NFL national anthem protest: Dolphins owner Stephen Ross says time for players to stand

Dolphins owner Stephen Ross has been vocal in his support of player protests. (Getty Images)

MIAMI GARDENS—Dolphins owner Stephen Ross has been one of the most outspokenly NFL executives in support of players protesting during the national anthem. Now he believes it’s time for them to make a statement by standing.

That’s in large part because Donald Trump has turned the issue into a debate on patriotism, and Ross would like to see the Dolphins show their allegiance to the country by not kneeling during the anthem.

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“It’s a different dialogue today,” Ross said this morning at his weekly RISE tailgate. “Whenever you’re dealing with the flag, you’re dealing with something different. (Trump) has changed that whole paradigm of what protest is. I think it’s incumbent upon the players today, because of how the public is looking at it, is to stand and salute the flag.”

He added later that he believes the Dolphins voted to stand together during the anthem before today’s home game against the Titans.

Six players kneeled before the Jets game two weeks ago in the wake of Trump’s scathing criticism of players who protest. The rest of the team, including Ross, stood with arms locked.

Last week in London, Kenny Stills, Michael Thomas and Julius Thomas kneeled during the anthem. Stills and Michael Thomas did so all last season. Julius Thomas said previously he was committed to doing it the entire season.

Ross believes players can have a significant impact this week by standing and eliminating any question about their patriotism, though it bears noting that Dolphins players have expressed that their protest of racial inequality is intended to make the country better. He reiterated his point that they need to respond to the conversation being framed differently now compared to last season.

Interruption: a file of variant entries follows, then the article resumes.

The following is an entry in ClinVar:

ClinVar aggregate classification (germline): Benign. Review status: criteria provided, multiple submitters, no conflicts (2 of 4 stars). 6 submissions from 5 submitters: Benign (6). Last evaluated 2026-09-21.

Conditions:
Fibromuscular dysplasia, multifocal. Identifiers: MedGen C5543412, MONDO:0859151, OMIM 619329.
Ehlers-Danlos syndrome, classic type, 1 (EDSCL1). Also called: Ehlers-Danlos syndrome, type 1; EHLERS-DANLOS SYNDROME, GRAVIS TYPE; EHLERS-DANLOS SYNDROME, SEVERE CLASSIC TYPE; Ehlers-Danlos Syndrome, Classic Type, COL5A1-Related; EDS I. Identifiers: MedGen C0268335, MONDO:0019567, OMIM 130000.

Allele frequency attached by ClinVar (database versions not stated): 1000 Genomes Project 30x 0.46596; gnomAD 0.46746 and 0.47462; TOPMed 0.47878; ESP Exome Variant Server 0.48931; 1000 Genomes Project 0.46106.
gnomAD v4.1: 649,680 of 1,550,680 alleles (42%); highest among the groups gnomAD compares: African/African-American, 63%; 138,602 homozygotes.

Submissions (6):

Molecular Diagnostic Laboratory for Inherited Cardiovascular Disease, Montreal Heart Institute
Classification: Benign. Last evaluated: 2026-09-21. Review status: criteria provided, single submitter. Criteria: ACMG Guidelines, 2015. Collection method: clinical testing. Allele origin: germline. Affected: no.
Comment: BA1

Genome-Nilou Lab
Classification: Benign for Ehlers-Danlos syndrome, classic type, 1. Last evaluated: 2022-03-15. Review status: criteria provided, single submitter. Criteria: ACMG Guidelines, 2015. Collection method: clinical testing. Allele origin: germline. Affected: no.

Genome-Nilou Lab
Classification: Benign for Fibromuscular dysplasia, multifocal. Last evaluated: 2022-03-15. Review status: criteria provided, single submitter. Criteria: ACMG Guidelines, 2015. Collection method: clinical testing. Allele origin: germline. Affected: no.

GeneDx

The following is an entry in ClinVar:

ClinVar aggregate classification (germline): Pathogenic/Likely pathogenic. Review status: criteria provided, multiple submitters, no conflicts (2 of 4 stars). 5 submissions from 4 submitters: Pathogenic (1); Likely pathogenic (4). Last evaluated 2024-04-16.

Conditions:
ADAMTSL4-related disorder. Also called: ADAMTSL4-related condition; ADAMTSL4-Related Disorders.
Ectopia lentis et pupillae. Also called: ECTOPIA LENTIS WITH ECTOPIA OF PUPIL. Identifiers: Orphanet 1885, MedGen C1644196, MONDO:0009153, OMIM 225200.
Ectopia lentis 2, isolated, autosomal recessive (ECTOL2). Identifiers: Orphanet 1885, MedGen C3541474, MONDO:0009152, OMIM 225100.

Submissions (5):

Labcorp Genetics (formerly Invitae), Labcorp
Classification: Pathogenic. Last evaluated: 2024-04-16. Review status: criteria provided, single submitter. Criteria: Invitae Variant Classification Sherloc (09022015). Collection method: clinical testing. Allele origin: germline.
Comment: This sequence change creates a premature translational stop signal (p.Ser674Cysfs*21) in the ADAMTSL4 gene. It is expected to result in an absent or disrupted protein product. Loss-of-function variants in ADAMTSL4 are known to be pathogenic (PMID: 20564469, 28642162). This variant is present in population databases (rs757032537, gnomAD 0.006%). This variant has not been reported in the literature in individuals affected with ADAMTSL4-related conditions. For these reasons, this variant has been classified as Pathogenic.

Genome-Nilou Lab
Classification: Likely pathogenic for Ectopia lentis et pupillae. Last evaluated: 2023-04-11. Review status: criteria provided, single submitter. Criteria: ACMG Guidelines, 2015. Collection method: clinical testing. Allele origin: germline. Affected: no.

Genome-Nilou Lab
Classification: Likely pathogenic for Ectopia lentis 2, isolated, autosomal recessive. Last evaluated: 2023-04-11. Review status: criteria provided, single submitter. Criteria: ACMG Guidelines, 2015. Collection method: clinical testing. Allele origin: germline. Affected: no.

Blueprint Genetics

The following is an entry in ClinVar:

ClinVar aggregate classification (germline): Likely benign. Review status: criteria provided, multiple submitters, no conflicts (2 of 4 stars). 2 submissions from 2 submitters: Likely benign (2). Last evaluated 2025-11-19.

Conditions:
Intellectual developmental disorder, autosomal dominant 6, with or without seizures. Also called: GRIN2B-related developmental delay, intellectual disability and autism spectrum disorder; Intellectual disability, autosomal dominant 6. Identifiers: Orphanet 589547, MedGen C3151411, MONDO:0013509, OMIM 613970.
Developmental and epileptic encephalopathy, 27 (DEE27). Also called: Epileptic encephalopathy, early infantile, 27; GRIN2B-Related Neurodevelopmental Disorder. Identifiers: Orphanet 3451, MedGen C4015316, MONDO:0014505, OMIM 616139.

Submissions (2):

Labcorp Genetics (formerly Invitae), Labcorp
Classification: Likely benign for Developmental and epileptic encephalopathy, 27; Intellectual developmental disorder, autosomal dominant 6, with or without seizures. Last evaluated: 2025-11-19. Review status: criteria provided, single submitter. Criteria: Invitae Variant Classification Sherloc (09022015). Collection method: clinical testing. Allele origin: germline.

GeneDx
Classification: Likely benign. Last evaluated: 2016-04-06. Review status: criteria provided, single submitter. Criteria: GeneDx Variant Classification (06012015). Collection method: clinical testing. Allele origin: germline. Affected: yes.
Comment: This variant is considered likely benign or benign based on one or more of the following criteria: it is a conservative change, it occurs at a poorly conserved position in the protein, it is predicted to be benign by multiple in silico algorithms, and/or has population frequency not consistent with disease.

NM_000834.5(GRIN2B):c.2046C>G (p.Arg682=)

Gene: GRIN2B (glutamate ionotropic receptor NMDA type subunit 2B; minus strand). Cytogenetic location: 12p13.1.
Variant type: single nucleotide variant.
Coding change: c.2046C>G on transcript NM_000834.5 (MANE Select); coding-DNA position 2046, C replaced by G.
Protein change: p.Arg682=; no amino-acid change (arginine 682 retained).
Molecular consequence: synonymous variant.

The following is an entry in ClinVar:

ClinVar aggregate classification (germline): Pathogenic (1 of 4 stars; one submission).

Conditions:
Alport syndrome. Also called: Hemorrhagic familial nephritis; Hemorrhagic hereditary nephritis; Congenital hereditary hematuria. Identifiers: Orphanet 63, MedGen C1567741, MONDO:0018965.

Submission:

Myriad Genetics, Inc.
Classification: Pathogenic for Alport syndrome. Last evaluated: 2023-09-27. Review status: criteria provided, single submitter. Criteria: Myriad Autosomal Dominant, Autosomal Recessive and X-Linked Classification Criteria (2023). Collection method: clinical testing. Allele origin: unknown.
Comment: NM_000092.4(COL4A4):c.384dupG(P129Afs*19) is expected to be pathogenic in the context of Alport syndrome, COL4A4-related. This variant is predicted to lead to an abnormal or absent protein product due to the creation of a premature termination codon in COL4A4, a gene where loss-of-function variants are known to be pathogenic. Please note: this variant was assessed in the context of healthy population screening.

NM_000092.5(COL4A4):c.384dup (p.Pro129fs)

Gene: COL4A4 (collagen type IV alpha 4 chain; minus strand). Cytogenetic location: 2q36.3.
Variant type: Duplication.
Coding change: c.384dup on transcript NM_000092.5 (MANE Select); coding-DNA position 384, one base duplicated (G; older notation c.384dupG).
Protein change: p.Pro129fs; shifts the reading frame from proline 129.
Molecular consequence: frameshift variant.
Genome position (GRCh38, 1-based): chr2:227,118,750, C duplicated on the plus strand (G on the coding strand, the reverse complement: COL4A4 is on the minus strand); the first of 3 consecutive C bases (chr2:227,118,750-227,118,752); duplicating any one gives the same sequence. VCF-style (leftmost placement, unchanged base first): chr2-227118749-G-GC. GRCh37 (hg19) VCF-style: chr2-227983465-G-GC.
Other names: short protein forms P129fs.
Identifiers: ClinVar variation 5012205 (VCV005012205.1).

“I saw what was needed in this country and the fact that people are kind of looking at sports to lead the way,” Ross said. “When you can be on the front page of the paper for several months like we were several years ago when we had our bullying incident and things like that, you can see how people are looking at sports with the social injustices going around and what the problems in our country are. It was a way to lead and take the upper hand and try and create change.

“It’s a totally different tone today, though. I really applaud those guys, but I think it’s different today from the standpoint of Trump has made it all about patriotism with the flag. I think it’s so important today, because that’s what the country’s looking at, that we look at it differently and there will be different ways of protesting or getting your cause out there by the athletes.”

While advocating for players to stand this week, Ross praised them repeatedly for making their point.

“It all started a conversation, which we started a couple years ago, and I’ve been supportive of them,” he said. “I believe in these social causes, and it’s really what football stands for today and the paradigm of how people are looking to sports to create change. Sports is really the great equalizer amongst everybody. It’s a common denominator. So I think what was done was great—what they did started last year—but it’s taken a different tone this year.”

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